How to detect phishing scam sites

Phishing sites/scams are designed to trick you into thinking you are at a legitimate website hoping that you will enter your login information, credit card information, or other personal information. It’s difficult to detect these scams because they usually do a great job at impersonations. These phishing scams usually come in the form of an email. The email will look like it is from a legitimate source and saying something like the following:

[Subject: Paypal security department]

“Dear paypal user:

We have recently detected several attempts to log into your account from an unknown source. Please login to your Paypal account and confirm your security information.”

The email will also include a company logo, as well as several other elements that a real Paypal email would look like.

The link that you think is supposed to log you into your account actually grabs your login information and stores it for the scammer to do whatever they want with.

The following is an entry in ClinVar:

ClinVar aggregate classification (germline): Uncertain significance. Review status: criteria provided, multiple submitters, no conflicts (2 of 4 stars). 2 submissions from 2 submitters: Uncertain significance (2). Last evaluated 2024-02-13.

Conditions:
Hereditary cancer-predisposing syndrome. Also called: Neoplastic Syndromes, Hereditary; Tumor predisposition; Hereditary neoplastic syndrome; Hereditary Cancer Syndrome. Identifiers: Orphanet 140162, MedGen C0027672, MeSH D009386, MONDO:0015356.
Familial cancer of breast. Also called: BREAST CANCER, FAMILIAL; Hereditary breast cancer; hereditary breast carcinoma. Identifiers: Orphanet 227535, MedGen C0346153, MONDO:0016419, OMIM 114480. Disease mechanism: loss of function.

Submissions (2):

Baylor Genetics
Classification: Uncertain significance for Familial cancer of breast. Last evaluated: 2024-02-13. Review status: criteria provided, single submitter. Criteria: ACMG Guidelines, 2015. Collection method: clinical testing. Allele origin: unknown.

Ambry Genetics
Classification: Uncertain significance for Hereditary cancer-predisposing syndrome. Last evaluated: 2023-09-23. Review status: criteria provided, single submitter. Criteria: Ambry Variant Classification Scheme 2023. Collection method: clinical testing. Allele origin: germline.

How to determine if it’s a scam / fake email:

Find the link they are trying to get you to click, without clicking on the link highlight over it, and look in the lower left hand corner of the email window. It should show a URL. If the URL does not begin with:

…where [domain] is the domain of company in which the email is about. So in this example, paypal is the domain – so the URL must begin with If it has anything else after the http://. IT IS A SCAM! Do not even click it.

Some email programs will not show the URL in the lower left of the window, so you can either take a chance and click the link, hoping that it’s not linking to a virus script or play it safe and install antivirus software. Most popular antivirus programs have anti-phishing capabilities built in to detect these sites for you and warn you in advance. If you want to see who we recommend for antivirus software, check out antivirus software review site.

Be careful when you receive any email that talks about your account or recent security issues. Also, these scams usually imitate large, popular sites such as Paypal, Ebay, some large banks, etc… If you ever fall for one of these scams, and someone gets ahold of your account information, you could have some major headaches down the road.

I have receive email like that, after I read this article it’s make me sure that email which I was receive is scam email, many thanks for the article.